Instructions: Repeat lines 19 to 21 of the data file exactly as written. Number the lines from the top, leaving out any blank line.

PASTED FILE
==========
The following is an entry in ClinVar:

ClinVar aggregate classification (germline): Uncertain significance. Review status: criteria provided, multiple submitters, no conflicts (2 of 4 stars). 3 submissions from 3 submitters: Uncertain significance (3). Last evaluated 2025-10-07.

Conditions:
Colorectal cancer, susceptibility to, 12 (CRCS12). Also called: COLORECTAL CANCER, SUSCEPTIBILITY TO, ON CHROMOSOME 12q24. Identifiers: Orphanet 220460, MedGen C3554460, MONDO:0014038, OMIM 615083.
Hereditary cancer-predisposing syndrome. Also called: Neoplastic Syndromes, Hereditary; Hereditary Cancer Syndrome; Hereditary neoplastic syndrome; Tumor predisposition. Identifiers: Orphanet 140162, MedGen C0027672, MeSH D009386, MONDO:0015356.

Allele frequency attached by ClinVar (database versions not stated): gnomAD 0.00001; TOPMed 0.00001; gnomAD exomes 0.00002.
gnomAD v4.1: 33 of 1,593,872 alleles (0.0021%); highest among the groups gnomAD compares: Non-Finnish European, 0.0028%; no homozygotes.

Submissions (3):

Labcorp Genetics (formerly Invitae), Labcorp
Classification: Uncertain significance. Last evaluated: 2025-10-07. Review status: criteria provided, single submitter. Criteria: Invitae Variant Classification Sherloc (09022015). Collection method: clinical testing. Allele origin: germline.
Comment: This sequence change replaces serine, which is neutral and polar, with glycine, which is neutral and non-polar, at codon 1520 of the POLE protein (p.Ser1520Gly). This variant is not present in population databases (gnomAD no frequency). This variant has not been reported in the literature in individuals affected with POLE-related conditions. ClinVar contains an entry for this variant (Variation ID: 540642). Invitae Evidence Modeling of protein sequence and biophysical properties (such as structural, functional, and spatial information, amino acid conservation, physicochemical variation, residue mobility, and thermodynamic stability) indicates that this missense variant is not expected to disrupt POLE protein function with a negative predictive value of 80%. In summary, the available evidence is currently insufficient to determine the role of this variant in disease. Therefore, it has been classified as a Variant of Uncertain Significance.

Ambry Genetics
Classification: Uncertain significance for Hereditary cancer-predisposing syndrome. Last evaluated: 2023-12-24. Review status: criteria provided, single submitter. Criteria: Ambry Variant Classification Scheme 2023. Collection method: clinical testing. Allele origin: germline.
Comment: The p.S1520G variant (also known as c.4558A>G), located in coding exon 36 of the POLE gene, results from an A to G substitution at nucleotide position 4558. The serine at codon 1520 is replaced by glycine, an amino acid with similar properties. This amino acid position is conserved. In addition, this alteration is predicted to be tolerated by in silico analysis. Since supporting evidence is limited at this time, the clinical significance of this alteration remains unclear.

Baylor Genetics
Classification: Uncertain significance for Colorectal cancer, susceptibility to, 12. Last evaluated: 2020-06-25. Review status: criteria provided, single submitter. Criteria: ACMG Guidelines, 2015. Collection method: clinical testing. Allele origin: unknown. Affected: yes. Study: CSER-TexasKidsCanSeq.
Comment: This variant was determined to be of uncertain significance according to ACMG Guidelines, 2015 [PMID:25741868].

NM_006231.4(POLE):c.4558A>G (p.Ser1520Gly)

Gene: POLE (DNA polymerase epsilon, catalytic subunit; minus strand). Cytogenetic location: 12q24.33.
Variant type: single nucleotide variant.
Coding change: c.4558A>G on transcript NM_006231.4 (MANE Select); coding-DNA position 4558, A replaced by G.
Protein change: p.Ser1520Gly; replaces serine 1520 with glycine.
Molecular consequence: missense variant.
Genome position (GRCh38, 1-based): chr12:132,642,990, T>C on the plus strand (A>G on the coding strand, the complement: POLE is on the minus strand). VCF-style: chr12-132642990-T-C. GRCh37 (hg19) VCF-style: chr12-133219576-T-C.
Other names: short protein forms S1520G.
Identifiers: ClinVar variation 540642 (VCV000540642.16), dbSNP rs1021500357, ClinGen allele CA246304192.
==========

Gene: POLE (DNA polymerase epsilon, catalytic subunit; minus strand). Cytogenetic location: 12q24.33.
Variant type: single nucleotide variant.
Coding change: c.4558A>G on transcript NM_006231.4 (MANE Select); coding-DNA position 4558, A replaced by G.